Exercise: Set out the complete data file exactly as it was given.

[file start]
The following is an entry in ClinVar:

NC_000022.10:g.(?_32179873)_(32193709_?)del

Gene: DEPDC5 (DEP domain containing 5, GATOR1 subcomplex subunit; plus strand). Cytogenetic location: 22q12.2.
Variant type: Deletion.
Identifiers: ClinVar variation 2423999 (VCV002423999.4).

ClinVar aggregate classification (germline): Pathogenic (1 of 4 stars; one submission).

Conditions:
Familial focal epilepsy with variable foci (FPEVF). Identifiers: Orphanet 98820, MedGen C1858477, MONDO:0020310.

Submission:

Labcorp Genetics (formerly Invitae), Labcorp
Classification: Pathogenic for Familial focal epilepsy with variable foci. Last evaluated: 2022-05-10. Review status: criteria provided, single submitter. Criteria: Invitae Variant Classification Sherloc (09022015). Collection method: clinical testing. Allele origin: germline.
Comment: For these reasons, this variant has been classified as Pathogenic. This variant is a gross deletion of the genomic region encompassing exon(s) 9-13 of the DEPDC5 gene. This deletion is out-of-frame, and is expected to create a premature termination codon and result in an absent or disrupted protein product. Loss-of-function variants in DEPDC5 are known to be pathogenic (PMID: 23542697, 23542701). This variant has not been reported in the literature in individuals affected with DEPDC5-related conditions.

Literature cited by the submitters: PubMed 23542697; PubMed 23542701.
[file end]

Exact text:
The following is an entry in ClinVar:

NC_000022.10:g.(?_32179873)_(32193709_?)del

Gene: DEPDC5 (DEP domain containing 5, GATOR1 subcomplex subunit; plus strand). Cytogenetic location: 22q12.2.
Variant type: Deletion.
Identifiers: ClinVar variation 2423999 (VCV002423999.4).

ClinVar aggregate classification (germline): Pathogenic (1 of 4 stars; one submission).

Conditions:
Familial focal epilepsy with variable foci (FPEVF). Identifiers: Orphanet 98820, MedGen C1858477, MONDO:0020310.

Submission:

Labcorp Genetics (formerly Invitae), Labcorp
Classification: Pathogenic for Familial focal epilepsy with variable foci. Last evaluated: 2022-05-10. Review status: criteria provided, single submitter. Criteria: Invitae Variant Classification Sherloc (09022015). Collection method: clinical testing. Allele origin: germline.
Comment: For these reasons, this variant has been classified as Pathogenic. This variant is a gross deletion of the genomic region encompassing exon(s) 9-13 of the DEPDC5 gene. This deletion is out-of-frame, and is expected to create a premature termination codon and result in an absent or disrupted protein product. Loss-of-function variants in DEPDC5 are known to be pathogenic (PMID: 23542697, 23542701). This variant has not been reported in the literature in individuals affected with DEPDC5-related conditions.

Literature cited by the submitters: PubMed 23542697; PubMed 23542701.